Remarks by Jonathan Fanton at the 30th Anniversary of Moscow Helsinki Group
May 12, 2006 | Speech | Human Rights

As we join together to celebrate the accomplishments of the Moscow Helsinki Group on its 30th anniversary, we also commit ourselves to working in common purpose for as long as it takes to realize human rights fully in Russia. It is an honor to be here.

As Chair of the U.S. Helsinki Watch Committee and later Human Rights Watch, I learned from the courageous example of Yuri Orlov, Ludmilla Alexeeva, Elena Bonner, Sergey Kovalev, Lev Timofeev, and others whom I had the privilege of watching in action.  The Moscow Helsinki Group inspired the Helsinki movement across Europe, stimulated the creation of human rights groups in the regions of the former Soviet Union, and became a beacon of hope for human rights activists worldwide.

Around the globe, MacArthur has supported over 4000 civil society groups in the environment, population, peace and security, urban renewal, social justice, and human rights.  None has had more impact than the Moscow Helsinki Group.

The principles of human rights are now firmly enshrined norms that no government – large or small – can ignore. And while full realization takes time, this movement is irreversible – in Russia and around the world.

Russia has changed dramatically in a generation. I think back to 1990, when the annual meeting of the International Helsinki Foundation was held in Moscow for the first time.  There were only a handful of Russian NGO’s then. We had a sense of pushing fragile boundaries while the prospect of a democratic transition was uncertain.

Today, we gather in a different Russia.  We know that it has been a worrisome year, with some democratic gains put at risk.  But this country has come too far to turn back. And the spirit in this hall is strong, determined, and hopeful about the future.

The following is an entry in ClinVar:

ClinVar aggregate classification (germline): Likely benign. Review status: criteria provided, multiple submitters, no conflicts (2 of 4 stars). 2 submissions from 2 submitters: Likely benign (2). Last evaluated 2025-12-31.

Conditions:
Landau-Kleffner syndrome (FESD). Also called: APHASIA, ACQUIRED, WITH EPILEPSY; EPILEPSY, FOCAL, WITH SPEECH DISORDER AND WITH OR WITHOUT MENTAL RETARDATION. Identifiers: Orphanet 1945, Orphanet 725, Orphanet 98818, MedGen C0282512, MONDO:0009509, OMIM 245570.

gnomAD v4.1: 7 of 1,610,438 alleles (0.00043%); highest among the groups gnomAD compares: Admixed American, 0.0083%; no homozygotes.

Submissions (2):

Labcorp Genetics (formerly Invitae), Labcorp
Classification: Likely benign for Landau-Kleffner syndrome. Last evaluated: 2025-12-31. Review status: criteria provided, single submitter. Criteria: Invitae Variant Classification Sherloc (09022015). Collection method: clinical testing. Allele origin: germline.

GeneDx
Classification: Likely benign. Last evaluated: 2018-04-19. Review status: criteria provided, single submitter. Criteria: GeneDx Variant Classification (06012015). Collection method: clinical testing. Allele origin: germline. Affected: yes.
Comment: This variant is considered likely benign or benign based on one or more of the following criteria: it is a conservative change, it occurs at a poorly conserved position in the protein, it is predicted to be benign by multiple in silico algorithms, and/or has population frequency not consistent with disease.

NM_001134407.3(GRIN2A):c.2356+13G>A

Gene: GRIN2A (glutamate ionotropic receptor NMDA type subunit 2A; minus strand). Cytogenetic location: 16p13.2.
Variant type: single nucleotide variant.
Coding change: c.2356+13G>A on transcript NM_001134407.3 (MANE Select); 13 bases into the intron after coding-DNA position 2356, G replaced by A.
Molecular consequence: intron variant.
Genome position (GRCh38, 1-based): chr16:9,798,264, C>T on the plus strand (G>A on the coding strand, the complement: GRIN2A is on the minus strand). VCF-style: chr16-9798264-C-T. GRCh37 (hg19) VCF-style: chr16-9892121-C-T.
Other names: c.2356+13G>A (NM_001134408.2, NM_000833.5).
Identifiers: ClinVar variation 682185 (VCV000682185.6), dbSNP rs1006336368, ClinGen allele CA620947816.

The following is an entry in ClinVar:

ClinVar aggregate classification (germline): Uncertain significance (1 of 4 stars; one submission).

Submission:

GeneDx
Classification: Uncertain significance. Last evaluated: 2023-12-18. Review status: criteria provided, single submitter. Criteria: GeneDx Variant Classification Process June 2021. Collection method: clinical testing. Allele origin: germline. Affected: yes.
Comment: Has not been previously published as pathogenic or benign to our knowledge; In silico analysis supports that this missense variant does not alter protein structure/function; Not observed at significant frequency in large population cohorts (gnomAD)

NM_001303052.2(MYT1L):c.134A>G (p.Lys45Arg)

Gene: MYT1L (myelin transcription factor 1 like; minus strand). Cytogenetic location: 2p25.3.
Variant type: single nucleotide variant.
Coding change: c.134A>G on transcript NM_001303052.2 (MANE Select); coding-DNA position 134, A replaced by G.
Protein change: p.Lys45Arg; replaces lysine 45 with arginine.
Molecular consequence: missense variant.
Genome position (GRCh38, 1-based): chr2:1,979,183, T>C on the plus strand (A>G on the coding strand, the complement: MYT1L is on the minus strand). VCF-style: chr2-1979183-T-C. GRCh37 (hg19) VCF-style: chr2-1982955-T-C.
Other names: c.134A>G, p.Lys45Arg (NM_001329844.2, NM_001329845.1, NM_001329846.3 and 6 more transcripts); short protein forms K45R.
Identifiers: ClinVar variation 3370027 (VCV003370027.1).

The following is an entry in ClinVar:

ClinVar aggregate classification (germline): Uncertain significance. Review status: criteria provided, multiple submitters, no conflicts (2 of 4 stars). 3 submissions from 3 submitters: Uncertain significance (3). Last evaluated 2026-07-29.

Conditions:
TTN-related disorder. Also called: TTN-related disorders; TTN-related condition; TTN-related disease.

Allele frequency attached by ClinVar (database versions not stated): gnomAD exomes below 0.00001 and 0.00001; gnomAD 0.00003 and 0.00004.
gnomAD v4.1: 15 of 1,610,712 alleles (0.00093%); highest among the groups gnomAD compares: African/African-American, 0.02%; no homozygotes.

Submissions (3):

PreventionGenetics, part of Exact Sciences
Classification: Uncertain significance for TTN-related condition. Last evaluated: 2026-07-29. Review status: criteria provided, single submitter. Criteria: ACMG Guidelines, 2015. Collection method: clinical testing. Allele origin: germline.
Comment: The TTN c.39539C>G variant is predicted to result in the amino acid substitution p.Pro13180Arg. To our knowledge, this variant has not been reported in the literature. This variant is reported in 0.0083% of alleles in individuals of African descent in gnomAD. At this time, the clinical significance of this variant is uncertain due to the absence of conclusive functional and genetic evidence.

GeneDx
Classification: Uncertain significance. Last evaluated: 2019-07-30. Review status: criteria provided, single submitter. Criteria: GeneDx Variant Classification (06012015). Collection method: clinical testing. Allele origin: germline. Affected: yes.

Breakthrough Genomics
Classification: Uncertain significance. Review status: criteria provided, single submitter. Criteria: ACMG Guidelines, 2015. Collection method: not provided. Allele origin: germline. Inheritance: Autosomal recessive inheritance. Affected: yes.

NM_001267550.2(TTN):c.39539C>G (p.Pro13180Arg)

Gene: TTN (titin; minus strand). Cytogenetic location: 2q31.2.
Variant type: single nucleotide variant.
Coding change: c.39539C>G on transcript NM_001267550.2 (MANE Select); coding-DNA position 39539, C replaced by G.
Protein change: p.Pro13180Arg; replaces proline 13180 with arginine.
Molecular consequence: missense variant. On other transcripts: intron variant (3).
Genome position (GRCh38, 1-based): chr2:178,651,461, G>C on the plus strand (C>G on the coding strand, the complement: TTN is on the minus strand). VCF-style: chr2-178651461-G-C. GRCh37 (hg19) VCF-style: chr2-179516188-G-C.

Now, there are hundreds of human rights organizations forming a robust network across Russia's regions, from Rostov to Perm, from Novgorod to Vladivostok. They are energized by a younger generation of activists, working with reform-minded government officials, who understand that the state's legitimacy depends on right, not might.

The new generation includes groups like Public Verdict here in Moscow, the Kazan Human Rights Center, and the Nizhnii Novgorod Committee Against Torture, the Youth Human Rights Movement in Voronezh, Youth Memorial in Perm – and many other committed and forward looking groups represented by delegates in this room.

Let us imagine what Russia will look like on the 50th anniversary of the Moscow Helsinki Group.  I believe that the core values of human rights will be secure, and that the vision of the founders of the Moscow Helsinki Group will be fulfilled – a Russia that respects the rights of its people and sets a standard for other nations. But achieving that vision will require continued courageous and creative hard work by all of us here.


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